Getting an email to review a book by Julian Lennon is definitely the coolest thing that has ever happened to me. Plus, it’s designed with Earth Day in mind, one of my fave holidays (def not biased 😉 ) so now’s the perfect time to share this book with you all, especially since I can tie it into Music Monday!
It is a children’s book but who said those were just for children? 😛
Read my review below, and for more info on Music Monday posts and how you can participate, click here (also in the menu bar above)
Touch the Earth by Julian Lennon with Bart Davis
Illustrated by Smiljana Coh
Genre: Children’s Book
Jump aboard the White Feather Flier, a magical plane that can go wherever you want. Just press a button printed on the page, and point the plane up in the air to fly, or down to land it.
The Flier’s mission is to transport readers around the world, to engage them in helping to save the environment, and to teach one and all to love our planet.
Fly to the top of a mountain. Send clean water to thirsty people. Dive deep into the ocean (the Flier turns into a submarine!) to pick up pollution and bring back the fish.
Explore the planet, meet new people, and help make the world a better place.
An inspiring, lyrical story, rooted in Lennon’s life and work, with beautiful illustrations that bring the faraway world closer to young children.
The book includes words to a special poem written by Julian Lennon, specifically for Touch the Earth.
Touch The Earth is the first book in a planned trilogy. A portion of the proceeds from books sales will go to support the environmental and humanitarian efforts of the White Feather Foundation.
I’m going to do my best to speak for the 3-6 age range 😛 This book is clearly intended for a younger audience but I still had a lot of fun reading it!
I definitely wasn’t expecting an interactive book! The reader is encouraged to help the earth by pressing “buttons” on each page, which range in actions from providing water to the land to flying your plane to a new location. (My mom and sis were laughing at me as I played along but you’ve got to get the most of the reading!) I’m sure that young readers would have even more fun playing pilot than I did.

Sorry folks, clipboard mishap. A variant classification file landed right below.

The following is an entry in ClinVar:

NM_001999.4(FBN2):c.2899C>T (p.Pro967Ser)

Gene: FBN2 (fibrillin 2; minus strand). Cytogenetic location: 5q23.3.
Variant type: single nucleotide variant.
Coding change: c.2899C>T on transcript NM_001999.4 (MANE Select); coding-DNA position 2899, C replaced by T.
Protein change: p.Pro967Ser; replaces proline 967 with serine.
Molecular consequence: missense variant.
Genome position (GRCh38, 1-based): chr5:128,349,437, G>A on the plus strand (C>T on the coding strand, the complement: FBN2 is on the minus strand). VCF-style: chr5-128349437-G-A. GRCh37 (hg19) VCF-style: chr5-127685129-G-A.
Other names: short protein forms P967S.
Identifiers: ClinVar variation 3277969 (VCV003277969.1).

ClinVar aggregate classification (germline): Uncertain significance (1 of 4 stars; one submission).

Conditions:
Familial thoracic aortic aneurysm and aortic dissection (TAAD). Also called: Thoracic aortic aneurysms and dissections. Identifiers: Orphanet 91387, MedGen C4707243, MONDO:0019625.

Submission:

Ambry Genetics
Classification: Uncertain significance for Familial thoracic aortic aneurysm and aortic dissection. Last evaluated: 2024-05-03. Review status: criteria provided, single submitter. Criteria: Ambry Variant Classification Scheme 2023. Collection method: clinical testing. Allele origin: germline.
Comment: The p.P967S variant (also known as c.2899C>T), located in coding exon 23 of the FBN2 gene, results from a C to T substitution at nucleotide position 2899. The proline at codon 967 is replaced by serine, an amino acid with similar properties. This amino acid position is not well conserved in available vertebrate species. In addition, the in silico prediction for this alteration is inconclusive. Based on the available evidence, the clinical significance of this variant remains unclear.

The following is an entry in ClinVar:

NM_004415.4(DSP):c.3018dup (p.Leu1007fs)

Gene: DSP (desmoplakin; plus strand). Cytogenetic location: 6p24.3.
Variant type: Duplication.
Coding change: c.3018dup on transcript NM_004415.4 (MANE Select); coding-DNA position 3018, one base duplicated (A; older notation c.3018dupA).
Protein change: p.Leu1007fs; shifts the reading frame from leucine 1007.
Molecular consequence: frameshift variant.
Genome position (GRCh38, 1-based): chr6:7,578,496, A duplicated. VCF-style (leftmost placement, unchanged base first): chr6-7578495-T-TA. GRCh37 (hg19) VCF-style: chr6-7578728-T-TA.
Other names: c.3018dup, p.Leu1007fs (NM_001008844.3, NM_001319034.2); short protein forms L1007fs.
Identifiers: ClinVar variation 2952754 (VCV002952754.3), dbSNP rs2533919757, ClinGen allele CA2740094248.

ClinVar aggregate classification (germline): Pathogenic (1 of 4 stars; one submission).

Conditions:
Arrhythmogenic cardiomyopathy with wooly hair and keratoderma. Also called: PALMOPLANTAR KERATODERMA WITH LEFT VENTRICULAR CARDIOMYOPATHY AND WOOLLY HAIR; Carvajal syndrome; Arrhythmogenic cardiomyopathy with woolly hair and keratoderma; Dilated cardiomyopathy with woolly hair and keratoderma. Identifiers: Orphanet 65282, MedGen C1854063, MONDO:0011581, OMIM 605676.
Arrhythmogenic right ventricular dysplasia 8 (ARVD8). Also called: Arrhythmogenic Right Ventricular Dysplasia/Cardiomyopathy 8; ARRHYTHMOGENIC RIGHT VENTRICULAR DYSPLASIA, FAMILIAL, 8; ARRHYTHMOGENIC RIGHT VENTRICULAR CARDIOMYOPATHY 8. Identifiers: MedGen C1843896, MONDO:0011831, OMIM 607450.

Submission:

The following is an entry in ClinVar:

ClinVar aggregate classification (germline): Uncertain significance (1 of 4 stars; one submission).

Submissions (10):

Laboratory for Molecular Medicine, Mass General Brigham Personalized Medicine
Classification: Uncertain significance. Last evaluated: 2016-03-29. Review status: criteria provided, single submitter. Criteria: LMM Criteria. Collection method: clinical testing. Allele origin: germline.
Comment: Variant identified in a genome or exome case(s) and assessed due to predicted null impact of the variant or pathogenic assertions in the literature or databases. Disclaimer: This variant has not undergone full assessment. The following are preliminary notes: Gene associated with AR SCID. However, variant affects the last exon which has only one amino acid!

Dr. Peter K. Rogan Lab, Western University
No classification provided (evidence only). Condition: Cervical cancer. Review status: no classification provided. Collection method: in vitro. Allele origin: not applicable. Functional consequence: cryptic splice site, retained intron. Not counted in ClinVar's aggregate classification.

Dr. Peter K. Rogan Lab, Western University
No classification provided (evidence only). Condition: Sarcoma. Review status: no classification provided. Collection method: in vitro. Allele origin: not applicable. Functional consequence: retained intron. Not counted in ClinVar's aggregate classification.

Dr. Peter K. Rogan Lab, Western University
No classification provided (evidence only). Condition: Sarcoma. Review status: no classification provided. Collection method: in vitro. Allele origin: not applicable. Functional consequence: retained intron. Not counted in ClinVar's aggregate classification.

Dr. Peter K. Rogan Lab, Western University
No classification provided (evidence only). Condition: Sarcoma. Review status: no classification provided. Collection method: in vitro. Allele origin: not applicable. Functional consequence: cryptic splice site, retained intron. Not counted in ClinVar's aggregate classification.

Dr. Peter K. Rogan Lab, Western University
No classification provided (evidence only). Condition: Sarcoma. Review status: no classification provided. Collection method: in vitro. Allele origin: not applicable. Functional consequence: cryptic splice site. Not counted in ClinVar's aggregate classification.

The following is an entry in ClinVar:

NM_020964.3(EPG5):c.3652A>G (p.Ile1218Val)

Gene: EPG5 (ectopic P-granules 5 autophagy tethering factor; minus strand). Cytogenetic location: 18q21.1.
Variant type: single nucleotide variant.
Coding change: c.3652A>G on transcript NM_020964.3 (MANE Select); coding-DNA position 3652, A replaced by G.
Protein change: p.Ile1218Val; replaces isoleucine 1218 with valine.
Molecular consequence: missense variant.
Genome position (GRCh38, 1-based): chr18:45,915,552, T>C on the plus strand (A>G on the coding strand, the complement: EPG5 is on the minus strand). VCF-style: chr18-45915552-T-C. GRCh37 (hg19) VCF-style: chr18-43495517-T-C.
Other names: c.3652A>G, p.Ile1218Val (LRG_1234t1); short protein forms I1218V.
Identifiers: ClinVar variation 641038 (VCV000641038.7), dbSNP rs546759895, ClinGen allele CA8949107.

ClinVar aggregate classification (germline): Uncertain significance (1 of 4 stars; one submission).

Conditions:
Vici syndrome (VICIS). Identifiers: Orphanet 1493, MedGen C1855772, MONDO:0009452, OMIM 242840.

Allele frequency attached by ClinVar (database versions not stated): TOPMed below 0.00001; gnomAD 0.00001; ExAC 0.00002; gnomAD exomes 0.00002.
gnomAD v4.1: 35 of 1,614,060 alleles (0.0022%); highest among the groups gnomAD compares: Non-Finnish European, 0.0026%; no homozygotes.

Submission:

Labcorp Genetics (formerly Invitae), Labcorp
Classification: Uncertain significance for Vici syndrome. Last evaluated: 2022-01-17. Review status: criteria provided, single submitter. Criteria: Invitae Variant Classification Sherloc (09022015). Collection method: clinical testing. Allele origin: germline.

This book covers really important issues relating to climate change and I think the author’s aim of exposing kids to these topics in such an accessible format is very clever. Climate change is never mentioned by name but with such a young age bracket I don’t think it’s necessary here. The overall themes are still present and they’re presented in such a way that kids should have no problem following along.
I want to mention the illustrations too, since that’s of course an important part of any picture book. They are so beautiful and I’ve included a few above! I really like this illustrator’s style and I think she complimented the story really well. You can find out more about her in the About the Author section below.
Overall, I think this is a fun book and I’m sure young readers will love the adventures they can have with this story!
About the Author: Julian Lennon is a Grammy-nominated singer-songwriter, photographer, documentarian, and philanthropist. Born in Liverpool, England, Lennon is an observer of life in all its forms developing his personal expression through his artistic endeavors.
In 2007, Lennon founded the global environmental and humanitarian organization The White Feather Foundation, whose key initiatives are education, health, conservation, and the protection of indigenous culture.
Bart Davis is an international bestselling author of novels and nonfiction books. His most recent is Black and White: The Way I See It, the biography of Richard Williams, father of tennis champions Venus and Serena Williams. He has also written two feature films and a wide range of print articles. Davis lives in New York City.
Smiljana Coh is an artist who studied film animation and combines traditional and digital illustration techniques in her work. She has illustrated the picture book I Want to Be a Ballerina and wrote and illustrated The Seven Princesses. She lives in Croatia.
I received a copy of this book in exchange for an honest review. All opinions are my own.